At the moment I am stuck at the airport. But I planned. I have a book, music, my laptop and I brought some nutritious food. People watching at the airport is phenomenal. So many parallel lives converging with many different energy levels.  Even without my accoutrements, I would be fully entertained for quite a while with just that! But my mind is fast, and I need multiple things to keep my interest, hence the book, music and laptop! And food!

What kind of “portable” food works in an airport? A favorite one is instant oatmeal. A cup of hot water does not constitute the national debt as most airport food does, so it fits in the budget and is a good energy source in a pinch. I  just bring instant oatmeal in a little plastic bowl, get hot water, mix it up, then throw my bowl away.  A bag of grapes, an apple, a sandwich are also tucked into my backpack. I am careful about food safety, so the sandwich is a pb&j. The only thing purchased is a bottle of water, and with TSA rules, that just can’t be helped. But if I had to buy all of that food it would have been a kings ransom. I had a list, and packed all of the food that was on my list. No stress.

I of course had my packing list as well. I am confident that my suitcase contains everything I need for my trip…if I ever get on my flight that is!  But until that time, I have planned.  I will just camp out at my gate, people watch, blog, organize the pictures on my laptop, and catch up on the news!

Roast it!

8 Feb

I did it.  I had never cooked fresh cauliflower…only frozen.  But I was inspired.  Not sure what did it.  Perhaps a burst of confidence in the grocery store drove me to break out of the box.  So I tried it.  And not just for my family.  I tried it when dinner guests were coming.  That was a risk!  But luckily, a success.

I get tired of the same old vegetables, especially in the winter months.  And I was in a bit of a rut.  Like all moms, I am super busy,  my time is precious, and I never seem to sit down.  That is certainly not a complaint, but sometimes time is short and convenience rules.  Good news though.  Fresh cauliflower only took 25 minutes to roast.  I was able to bang out a solid pasta sauce as well as cook the angel hair pasta while the veggies roasted.  The preparation of the cauliflower, as well as the rest of the meal was a snap.

Roasted vegetables are a favorite for sure.  And cauliflower is certainly no exception.  Cooking fresh cauliflower was easy peasy.  This is all I did.  I took a head of cauliflower and cut off the florets.  I spread them on a parchment (or foil if you prefer) covered large baking sheet.  I drizzled extra virgin olive oil and lemon juice lightly over the florets.  I sprinkled salt and fresh ground black pepper over the florets as well.  The oven was preheated to 425 degrees.  In went the cauliflower.  After 20 minutes I tossed freshly grated parmesan cheese over the top and put the cauliflower back in the oven for another 5 minutes.  The scent was incredible, it browned up beautifully, and was ready to go to the table right out of the oven.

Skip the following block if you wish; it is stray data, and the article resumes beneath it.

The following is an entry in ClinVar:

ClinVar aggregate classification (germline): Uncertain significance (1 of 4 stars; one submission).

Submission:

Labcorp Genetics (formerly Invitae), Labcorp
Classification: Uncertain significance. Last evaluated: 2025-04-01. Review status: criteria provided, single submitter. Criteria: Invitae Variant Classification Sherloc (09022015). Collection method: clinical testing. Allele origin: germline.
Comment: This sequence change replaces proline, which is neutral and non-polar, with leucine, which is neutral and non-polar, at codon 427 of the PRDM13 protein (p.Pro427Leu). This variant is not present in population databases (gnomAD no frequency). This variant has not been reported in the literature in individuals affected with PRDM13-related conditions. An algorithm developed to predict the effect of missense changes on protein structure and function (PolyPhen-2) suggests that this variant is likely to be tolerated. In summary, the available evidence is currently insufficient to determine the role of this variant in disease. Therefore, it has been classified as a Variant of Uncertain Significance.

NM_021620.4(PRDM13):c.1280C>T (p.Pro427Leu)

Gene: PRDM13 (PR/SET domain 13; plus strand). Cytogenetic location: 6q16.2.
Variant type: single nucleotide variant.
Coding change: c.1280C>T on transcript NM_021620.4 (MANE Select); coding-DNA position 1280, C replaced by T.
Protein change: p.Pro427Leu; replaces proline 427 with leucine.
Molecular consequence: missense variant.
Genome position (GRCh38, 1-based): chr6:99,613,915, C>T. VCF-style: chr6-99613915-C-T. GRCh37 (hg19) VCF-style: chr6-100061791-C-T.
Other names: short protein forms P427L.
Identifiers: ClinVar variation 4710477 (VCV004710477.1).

It was delicious.   Cauliflower is loaded with beneficial vitamins and nutrients, is associated with decreasing the risk of some types of cancer, and it is a low calorie fat free food.  But fair warning.  Cauliflower is a cruciferous vegetable.  Cruciferous is a fancy word usually associated with…uummm… flatulence.  And flatulence is another fancy word for gas, farts, spider barks.  We all have our own little name for that squeak we all try so hard to ignore.

Don’t let that scare you away though.  The benefits of this vegetable outweigh a little flatulence for sure.  Dealing with a little gas is one of the many things I learned to cope with as the youngest of 5 children.  Let me share a couple of techniques for coping with this little side effect.  The first line of defense, if it is a silent gas event noticeable only in scented hang time, is to blame the person that just walked out of the room.  The second line of defense is to blame the dog…a fan favorite!   The third and final tip I will offer for this is to gawk/glare at the person standing beside you.  This may be embellished by adding an eye roll or other visible  form of disgust.  This move silently places the blame on that person.  No words are necessary.   So go ahead!  Eat some cruciferous vegetables.  And don’t be shy in adopting one of the coping techniques following the consumption!   But what ever you do,  don’t let the threat of a little spider bark stop you from enjoying this amazing food!

Browned roasted cauliflower! Yum!